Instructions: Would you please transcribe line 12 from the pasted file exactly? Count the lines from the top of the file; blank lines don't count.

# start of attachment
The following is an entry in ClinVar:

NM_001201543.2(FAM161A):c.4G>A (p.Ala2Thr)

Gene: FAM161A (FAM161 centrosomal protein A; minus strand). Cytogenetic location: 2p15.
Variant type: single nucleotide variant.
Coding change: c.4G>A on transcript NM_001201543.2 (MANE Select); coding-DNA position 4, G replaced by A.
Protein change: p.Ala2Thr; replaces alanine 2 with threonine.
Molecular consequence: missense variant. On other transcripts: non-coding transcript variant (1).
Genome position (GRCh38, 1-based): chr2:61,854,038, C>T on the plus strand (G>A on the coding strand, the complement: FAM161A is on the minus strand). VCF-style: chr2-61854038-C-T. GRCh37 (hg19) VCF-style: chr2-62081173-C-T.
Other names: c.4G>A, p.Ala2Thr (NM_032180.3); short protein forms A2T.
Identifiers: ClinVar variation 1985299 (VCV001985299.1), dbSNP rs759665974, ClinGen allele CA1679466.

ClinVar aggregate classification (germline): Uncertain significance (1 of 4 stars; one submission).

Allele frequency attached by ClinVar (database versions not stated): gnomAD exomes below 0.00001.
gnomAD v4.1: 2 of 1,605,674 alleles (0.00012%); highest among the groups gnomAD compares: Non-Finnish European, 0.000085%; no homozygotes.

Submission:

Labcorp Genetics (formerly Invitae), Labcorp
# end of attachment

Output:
Allele frequency attached by ClinVar (database versions not stated): gnomAD exomes below 0.00001.